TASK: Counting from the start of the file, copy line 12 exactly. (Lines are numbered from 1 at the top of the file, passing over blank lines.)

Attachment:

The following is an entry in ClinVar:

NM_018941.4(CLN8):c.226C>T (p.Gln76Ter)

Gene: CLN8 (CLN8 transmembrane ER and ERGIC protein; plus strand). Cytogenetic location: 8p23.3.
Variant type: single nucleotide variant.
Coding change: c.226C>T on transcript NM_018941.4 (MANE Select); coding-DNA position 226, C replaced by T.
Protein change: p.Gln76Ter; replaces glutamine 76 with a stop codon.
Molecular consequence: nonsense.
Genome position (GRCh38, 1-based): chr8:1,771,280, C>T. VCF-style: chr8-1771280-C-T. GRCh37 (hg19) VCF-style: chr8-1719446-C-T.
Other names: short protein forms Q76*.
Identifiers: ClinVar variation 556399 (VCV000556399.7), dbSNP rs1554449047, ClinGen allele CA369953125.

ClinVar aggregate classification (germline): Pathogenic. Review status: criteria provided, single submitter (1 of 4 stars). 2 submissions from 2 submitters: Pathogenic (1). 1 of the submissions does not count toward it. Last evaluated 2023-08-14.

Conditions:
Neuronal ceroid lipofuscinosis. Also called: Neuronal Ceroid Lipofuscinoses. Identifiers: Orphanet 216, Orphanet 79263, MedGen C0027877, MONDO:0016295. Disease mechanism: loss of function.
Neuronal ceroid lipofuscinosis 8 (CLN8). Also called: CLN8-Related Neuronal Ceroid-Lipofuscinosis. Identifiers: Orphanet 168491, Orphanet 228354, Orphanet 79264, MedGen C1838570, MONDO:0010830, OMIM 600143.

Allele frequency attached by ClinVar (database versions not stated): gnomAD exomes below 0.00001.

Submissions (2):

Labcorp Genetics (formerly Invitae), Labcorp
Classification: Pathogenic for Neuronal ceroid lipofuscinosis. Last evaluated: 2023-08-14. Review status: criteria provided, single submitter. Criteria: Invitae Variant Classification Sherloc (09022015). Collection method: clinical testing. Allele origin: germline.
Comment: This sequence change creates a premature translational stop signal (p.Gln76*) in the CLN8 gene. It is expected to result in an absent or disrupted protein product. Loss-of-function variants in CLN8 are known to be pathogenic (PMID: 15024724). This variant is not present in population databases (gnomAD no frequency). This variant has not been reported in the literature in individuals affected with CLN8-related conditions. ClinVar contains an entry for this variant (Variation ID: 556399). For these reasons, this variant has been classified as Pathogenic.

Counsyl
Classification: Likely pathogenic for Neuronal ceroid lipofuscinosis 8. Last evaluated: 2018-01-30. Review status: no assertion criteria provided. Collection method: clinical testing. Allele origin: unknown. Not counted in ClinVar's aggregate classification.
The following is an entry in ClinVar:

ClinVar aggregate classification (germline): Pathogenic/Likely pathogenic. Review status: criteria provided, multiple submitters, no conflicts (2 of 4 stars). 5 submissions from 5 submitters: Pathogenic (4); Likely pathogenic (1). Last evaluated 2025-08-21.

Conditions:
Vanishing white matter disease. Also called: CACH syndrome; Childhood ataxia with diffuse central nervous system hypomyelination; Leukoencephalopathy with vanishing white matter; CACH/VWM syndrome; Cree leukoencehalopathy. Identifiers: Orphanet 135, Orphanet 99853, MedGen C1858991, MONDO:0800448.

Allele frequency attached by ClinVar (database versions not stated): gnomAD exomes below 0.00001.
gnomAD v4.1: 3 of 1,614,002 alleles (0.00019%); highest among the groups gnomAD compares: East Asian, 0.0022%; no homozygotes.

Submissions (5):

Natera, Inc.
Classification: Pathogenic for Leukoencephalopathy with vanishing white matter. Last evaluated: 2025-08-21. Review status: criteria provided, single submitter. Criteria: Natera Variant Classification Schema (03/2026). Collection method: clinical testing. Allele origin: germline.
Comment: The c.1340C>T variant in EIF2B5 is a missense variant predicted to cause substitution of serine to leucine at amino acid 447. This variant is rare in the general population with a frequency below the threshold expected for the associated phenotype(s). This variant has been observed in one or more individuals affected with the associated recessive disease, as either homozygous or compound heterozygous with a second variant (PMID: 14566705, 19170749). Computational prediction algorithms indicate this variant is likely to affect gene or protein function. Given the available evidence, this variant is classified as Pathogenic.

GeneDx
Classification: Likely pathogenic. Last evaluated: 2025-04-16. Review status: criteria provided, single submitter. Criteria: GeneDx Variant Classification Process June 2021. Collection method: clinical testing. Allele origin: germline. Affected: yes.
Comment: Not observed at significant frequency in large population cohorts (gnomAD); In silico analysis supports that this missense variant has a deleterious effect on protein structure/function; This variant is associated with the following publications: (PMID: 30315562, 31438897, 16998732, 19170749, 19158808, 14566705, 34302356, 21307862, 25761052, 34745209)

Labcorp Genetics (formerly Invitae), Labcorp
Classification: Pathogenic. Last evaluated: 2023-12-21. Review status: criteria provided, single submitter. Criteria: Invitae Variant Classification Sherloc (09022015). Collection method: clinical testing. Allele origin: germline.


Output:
Conditions: